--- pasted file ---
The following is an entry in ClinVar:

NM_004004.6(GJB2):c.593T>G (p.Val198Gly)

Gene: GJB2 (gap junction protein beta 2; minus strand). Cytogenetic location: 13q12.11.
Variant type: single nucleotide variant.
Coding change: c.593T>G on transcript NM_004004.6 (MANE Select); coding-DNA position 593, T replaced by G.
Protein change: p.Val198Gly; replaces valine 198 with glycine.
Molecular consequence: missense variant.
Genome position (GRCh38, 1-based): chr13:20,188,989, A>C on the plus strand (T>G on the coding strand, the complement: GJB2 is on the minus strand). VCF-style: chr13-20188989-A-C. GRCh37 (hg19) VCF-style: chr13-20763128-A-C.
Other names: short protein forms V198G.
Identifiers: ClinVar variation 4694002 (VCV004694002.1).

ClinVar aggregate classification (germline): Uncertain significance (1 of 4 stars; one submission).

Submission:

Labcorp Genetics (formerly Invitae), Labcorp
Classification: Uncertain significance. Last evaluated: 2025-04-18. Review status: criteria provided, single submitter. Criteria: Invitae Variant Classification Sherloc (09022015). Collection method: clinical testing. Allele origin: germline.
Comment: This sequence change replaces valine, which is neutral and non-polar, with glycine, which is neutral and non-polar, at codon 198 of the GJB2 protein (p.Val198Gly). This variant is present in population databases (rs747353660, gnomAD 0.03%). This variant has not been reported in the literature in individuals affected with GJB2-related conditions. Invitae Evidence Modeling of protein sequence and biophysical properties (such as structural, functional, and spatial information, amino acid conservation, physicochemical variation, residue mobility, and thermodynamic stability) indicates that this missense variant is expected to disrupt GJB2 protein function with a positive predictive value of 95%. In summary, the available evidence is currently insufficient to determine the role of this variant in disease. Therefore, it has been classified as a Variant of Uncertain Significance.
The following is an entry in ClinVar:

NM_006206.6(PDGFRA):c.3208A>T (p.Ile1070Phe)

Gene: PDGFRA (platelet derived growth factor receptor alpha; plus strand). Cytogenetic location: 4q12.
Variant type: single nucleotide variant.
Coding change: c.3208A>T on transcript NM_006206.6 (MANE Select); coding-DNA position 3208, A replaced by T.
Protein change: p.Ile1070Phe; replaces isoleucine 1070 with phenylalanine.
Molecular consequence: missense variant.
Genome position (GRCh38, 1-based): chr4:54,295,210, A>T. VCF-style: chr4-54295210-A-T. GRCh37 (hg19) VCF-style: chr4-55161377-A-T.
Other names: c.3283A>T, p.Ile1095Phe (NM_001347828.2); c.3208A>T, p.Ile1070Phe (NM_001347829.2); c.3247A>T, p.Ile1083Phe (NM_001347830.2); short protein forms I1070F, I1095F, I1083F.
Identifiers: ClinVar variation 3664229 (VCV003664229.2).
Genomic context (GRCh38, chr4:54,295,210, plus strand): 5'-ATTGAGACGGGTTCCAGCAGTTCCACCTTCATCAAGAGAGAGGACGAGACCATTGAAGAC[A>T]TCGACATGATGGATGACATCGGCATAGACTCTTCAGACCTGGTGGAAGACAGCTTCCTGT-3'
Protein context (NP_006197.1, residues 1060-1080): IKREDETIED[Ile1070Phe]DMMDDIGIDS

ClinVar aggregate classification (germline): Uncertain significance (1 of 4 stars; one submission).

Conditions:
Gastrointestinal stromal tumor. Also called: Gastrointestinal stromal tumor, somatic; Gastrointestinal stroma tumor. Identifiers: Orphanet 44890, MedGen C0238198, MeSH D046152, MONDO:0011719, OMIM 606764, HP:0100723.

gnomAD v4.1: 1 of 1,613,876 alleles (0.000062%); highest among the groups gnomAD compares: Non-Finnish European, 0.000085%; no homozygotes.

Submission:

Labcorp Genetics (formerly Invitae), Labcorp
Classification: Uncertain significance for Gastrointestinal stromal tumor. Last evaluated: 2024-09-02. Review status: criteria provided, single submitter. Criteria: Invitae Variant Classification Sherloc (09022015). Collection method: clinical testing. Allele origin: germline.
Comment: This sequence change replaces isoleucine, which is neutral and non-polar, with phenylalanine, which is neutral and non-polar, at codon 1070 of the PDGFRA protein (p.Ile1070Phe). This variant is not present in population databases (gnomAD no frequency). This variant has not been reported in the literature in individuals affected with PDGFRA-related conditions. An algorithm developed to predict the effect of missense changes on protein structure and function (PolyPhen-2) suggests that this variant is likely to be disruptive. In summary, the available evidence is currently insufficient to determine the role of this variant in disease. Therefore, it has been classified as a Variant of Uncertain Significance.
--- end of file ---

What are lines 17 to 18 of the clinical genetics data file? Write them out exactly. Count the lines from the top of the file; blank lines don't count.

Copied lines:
NM_006206.6(PDGFRA):c.3208A>T (p.Ile1070Phe)

Gene: PDGFRA (platelet derived growth factor receptor alpha; plus strand). Cytogenetic location: 4q12.